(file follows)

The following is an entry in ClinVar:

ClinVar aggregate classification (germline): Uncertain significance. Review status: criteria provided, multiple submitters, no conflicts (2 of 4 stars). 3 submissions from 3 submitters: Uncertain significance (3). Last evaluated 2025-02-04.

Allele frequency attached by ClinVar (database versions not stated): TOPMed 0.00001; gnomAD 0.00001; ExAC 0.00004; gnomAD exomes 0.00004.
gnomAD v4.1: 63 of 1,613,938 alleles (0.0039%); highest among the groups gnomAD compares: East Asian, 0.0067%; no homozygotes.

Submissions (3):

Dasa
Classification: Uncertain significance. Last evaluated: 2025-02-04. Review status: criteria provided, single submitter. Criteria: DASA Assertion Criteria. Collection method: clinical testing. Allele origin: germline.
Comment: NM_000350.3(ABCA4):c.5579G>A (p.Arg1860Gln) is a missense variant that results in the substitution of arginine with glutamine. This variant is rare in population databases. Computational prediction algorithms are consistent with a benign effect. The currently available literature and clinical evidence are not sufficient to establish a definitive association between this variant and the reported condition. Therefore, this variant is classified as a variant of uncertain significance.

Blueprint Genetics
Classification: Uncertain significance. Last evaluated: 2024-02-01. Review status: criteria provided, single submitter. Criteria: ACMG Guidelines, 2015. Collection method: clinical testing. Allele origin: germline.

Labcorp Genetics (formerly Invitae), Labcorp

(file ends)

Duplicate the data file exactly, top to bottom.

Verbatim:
The following is an entry in ClinVar:

ClinVar aggregate classification (germline): Uncertain significance. Review status: criteria provided, multiple submitters, no conflicts (2 of 4 stars). 3 submissions from 3 submitters: Uncertain significance (3). Last evaluated 2025-02-04.

Allele frequency attached by ClinVar (database versions not stated): TOPMed 0.00001; gnomAD 0.00001; ExAC 0.00004; gnomAD exomes 0.00004.
gnomAD v4.1: 63 of 1,613,938 alleles (0.0039%); highest among the groups gnomAD compares: East Asian, 0.0067%; no homozygotes.

Submissions (3):

Dasa
Classification: Uncertain significance. Last evaluated: 2025-02-04. Review status: criteria provided, single submitter. Criteria: DASA Assertion Criteria. Collection method: clinical testing. Allele origin: germline.
Comment: NM_000350.3(ABCA4):c.5579G>A (p.Arg1860Gln) is a missense variant that results in the substitution of arginine with glutamine. This variant is rare in population databases. Computational prediction algorithms are consistent with a benign effect. The currently available literature and clinical evidence are not sufficient to establish a definitive association between this variant and the reported condition. Therefore, this variant is classified as a variant of uncertain significance.

Blueprint Genetics
Classification: Uncertain significance. Last evaluated: 2024-02-01. Review status: criteria provided, single submitter. Criteria: ACMG Guidelines, 2015. Collection method: clinical testing. Allele origin: germline.

Labcorp Genetics (formerly Invitae), Labcorp